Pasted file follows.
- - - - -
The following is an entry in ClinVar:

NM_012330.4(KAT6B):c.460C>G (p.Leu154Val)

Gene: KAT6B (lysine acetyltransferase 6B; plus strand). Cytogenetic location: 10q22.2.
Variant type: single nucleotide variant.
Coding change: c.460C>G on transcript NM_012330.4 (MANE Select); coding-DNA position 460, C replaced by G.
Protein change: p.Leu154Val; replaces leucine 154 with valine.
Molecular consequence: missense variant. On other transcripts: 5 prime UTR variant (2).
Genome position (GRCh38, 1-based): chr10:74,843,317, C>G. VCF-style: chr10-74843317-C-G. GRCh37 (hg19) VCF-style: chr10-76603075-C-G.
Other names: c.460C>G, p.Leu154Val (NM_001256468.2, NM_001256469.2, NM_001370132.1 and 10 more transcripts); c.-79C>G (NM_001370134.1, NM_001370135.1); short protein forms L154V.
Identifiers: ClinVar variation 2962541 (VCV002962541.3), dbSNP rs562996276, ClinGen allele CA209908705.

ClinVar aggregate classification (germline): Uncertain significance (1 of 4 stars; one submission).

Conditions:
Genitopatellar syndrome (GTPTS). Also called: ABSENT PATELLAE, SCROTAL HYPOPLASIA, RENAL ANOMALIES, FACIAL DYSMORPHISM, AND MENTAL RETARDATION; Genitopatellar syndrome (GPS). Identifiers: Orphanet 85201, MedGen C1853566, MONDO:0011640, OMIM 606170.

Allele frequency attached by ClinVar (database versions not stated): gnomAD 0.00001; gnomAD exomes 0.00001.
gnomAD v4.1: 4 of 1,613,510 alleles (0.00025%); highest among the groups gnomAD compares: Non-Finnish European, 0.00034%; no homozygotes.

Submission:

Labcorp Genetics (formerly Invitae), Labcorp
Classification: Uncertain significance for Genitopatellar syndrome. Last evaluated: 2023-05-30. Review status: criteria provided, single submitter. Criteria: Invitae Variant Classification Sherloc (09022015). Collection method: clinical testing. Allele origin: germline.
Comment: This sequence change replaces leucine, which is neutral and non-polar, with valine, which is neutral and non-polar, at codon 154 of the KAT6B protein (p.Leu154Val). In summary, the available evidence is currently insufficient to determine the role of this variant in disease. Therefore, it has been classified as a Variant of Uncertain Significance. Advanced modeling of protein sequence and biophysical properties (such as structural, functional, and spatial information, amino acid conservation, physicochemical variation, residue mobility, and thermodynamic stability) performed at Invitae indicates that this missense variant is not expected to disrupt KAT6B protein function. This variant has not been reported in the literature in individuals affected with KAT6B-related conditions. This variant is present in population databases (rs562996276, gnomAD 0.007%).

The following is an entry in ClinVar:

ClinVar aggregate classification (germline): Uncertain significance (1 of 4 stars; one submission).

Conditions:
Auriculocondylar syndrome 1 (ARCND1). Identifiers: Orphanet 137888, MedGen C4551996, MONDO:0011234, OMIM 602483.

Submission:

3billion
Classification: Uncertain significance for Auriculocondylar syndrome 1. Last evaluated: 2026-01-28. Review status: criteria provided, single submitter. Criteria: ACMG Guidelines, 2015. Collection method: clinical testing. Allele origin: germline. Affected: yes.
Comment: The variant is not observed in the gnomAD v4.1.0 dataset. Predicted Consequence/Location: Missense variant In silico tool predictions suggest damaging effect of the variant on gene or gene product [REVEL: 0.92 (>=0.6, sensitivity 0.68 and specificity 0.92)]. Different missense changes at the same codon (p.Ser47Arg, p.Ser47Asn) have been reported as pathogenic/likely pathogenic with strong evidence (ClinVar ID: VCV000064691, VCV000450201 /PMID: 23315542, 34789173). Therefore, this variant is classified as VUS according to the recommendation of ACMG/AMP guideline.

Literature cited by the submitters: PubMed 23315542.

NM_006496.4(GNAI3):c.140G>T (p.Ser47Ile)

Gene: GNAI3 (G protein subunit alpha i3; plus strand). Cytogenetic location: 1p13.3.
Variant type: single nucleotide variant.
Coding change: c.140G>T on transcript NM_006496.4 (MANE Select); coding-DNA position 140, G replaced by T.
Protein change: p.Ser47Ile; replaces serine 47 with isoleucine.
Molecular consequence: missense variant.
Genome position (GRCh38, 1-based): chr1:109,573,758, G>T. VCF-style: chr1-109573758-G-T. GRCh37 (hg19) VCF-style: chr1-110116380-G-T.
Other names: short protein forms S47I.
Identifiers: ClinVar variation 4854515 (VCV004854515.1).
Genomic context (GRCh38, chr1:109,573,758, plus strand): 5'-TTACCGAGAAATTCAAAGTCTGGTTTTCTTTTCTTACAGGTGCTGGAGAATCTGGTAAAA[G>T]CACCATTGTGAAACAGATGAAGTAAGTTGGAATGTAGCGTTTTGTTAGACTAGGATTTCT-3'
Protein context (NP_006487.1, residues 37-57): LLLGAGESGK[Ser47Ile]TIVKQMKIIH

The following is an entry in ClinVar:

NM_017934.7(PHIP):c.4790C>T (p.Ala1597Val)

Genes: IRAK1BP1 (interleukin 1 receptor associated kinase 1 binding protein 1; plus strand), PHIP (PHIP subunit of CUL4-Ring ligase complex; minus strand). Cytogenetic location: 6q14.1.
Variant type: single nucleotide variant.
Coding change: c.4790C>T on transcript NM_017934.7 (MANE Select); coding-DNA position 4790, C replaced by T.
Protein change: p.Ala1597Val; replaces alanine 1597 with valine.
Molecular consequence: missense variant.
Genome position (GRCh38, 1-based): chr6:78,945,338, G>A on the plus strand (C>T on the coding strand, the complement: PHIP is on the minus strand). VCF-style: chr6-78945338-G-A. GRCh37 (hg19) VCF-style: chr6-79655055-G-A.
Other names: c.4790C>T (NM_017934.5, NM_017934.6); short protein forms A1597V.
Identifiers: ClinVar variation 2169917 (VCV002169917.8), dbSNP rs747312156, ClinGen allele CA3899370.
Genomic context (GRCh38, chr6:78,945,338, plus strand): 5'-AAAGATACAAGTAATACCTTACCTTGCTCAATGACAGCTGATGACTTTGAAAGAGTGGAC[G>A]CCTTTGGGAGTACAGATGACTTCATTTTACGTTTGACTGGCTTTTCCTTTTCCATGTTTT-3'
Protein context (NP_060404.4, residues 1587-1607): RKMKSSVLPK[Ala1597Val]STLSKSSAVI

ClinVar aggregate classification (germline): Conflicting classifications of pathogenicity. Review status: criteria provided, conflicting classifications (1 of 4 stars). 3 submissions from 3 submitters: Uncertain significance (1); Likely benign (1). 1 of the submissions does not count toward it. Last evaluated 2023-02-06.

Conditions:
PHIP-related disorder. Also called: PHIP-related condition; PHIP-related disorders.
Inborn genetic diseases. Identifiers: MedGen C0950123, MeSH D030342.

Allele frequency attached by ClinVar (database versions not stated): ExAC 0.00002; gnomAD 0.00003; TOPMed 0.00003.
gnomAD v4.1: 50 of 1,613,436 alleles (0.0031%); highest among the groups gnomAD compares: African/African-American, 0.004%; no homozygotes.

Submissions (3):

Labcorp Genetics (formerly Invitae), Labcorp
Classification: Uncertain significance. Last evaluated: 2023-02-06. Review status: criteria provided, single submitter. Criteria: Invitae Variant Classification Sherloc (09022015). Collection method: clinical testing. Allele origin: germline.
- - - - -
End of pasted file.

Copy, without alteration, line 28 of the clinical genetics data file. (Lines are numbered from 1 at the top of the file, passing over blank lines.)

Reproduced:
Literature cited by the submitters: PubMed 23315542.